Asian nations work to untangle unkempt aerial fibre deployments

Asian nations work to untangle unkempt aerial fibre deployments
Comparatively neat fibre cabling.

Multiple strategies pursued.

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Countries across Asia are increasing efforts to rid themselves of unsightly and unsafe tangles of aerial fibre cables attached to power poles and other infrastructure, a panel of regional telecommunications representatives has said.

Speaking at the APNIC 54 summit in Singapore, consulting engineer Jonathan Brewer said fibre deployment had “gone crazy” over the past decade in Asia.

“It's inexpensive to build, it's easy and fast to build if you're building aerial fibre optic networks, and as a result by 2020, so this is two years out of date already - we already had 600 million fibre-to-the-home or fibre-to-the-building houses passed, and 460 million subscribers,” Brewer said.

However, he said that low build costs, combined with ineffective regulatory regimes, had led to “unsustainable infrastructure-based competition” in some countries, epitomised by large tangles of aerial cabling.

The tangles posed safety issues because the poles were not designed to carry the weight of cables. There was also a risk of fire.

Brewer said that countries such as Thailand, Cambodia and Nepal have initiatives in place to reduce the overhead tangle, such as by undergrounding cables, consolidating cables to a single higher-capacity shared fibre infrastructure, reducing the number of providers accredited to deploy cables or increasing licensing costs.

THNIC Foundation executive director Pensri Arunwatanamongkol said more than 100 ISPs owned networks in Thailand today, and “more than 30 operators” are licensed to string up aerial cabling.

She said the National Broadcasting and Telecommunications Commission (NTBC) is “taking serious action” to manage aerial cabling and to promote sharing of fibre infrastructure in the last mile.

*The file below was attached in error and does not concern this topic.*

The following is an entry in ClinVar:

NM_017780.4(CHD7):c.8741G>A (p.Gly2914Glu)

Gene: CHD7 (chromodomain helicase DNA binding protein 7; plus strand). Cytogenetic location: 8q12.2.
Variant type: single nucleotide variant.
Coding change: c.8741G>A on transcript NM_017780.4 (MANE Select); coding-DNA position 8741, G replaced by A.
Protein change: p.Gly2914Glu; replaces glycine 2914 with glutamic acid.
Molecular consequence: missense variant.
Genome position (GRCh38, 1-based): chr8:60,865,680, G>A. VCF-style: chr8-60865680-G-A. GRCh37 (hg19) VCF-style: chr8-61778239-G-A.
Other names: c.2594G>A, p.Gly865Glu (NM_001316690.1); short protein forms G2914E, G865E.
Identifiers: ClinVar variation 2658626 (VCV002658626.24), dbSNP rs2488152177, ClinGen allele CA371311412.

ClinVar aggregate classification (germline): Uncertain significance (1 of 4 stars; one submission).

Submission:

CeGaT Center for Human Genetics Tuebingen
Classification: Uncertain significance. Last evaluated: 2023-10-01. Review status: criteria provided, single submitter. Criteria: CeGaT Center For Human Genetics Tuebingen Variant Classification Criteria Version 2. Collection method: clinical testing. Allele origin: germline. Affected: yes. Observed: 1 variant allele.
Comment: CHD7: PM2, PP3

Internet Exchange Nepal’s CEO Rupesh Shrestha said Nepal is addressing licensing and regulation that had led to large numbers of providers pulling their own cables.

Shrestha said that while 23 network service providers are licensed to deploy fibre cables, in practice 138 ISPs did so as well because they are allowed to deploy in the last mile.

“How you define the last mile is another issue,” he said.

“So in turn, what's happening is all the network service providers are pulling cable and all the ISPs are pulling cable. Everyone is pulling fibre.”

Shrestha said that overloaded poles had become a problem over time. Consolidation and undergrounding of infrastructure is now being pursued, though that has come with accompanied cost increases.

There had also been some tension after the electricity authority cut down some of the cabling, leading to internet service outages late last year.

“Right now, the government, private operators and everyone is consolidating, and they're building the infrastructure development company where the infrastructure for fibre will be laid out,” he said.

“[It’s] similar to what NetLink Trust is doing right now [in Singapore], but it might not be just one company that would be doing that in Nepal.

“The good thing is talks are going ahead and then the cleaning up, consolidation and everything is going in the right direction.”

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